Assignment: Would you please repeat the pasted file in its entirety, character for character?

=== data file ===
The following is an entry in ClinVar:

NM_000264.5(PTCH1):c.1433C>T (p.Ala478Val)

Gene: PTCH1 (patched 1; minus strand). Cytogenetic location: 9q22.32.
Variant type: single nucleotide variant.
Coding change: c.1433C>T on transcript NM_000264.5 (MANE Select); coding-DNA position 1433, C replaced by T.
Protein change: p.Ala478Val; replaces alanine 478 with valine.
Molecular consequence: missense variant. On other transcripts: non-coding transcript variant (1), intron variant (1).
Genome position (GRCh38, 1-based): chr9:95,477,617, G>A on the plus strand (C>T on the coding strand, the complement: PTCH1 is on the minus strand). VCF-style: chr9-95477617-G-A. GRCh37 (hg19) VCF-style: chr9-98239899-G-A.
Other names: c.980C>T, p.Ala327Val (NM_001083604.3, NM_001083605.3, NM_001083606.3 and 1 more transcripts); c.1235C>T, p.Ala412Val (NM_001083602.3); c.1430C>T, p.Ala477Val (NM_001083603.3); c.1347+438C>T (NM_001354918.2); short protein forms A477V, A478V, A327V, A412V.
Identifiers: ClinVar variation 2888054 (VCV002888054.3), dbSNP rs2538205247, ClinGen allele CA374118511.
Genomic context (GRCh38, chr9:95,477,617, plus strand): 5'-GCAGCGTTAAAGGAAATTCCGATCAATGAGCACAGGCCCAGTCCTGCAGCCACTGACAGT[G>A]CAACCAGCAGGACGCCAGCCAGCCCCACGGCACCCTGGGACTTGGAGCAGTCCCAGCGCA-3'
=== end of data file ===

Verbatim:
The following is an entry in ClinVar:

NM_000264.5(PTCH1):c.1433C>T (p.Ala478Val)

Gene: PTCH1 (patched 1; minus strand). Cytogenetic location: 9q22.32.
Variant type: single nucleotide variant.
Coding change: c.1433C>T on transcript NM_000264.5 (MANE Select); coding-DNA position 1433, C replaced by T.
Protein change: p.Ala478Val; replaces alanine 478 with valine.
Molecular consequence: missense variant. On other transcripts: non-coding transcript variant (1), intron variant (1).
Genome position (GRCh38, 1-based): chr9:95,477,617, G>A on the plus strand (C>T on the coding strand, the complement: PTCH1 is on the minus strand). VCF-style: chr9-95477617-G-A. GRCh37 (hg19) VCF-style: chr9-98239899-G-A.
Other names: c.980C>T, p.Ala327Val (NM_001083604.3, NM_001083605.3, NM_001083606.3 and 1 more transcripts); c.1235C>T, p.Ala412Val (NM_001083602.3); c.1430C>T, p.Ala477Val (NM_001083603.3); c.1347+438C>T (NM_001354918.2); short protein forms A477V, A478V, A327V, A412V.
Identifiers: ClinVar variation 2888054 (VCV002888054.3), dbSNP rs2538205247, ClinGen allele CA374118511.
Genomic context (GRCh38, chr9:95,477,617, plus strand): 5'-GCAGCGTTAAAGGAAATTCCGATCAATGAGCACAGGCCCAGTCCTGCAGCCACTGACAGT[G>A]CAACCAGCAGGACGCCAGCCAGCCCCACGGCACCCTGGGACTTGGAGCAGTCCCAGCGCA-3'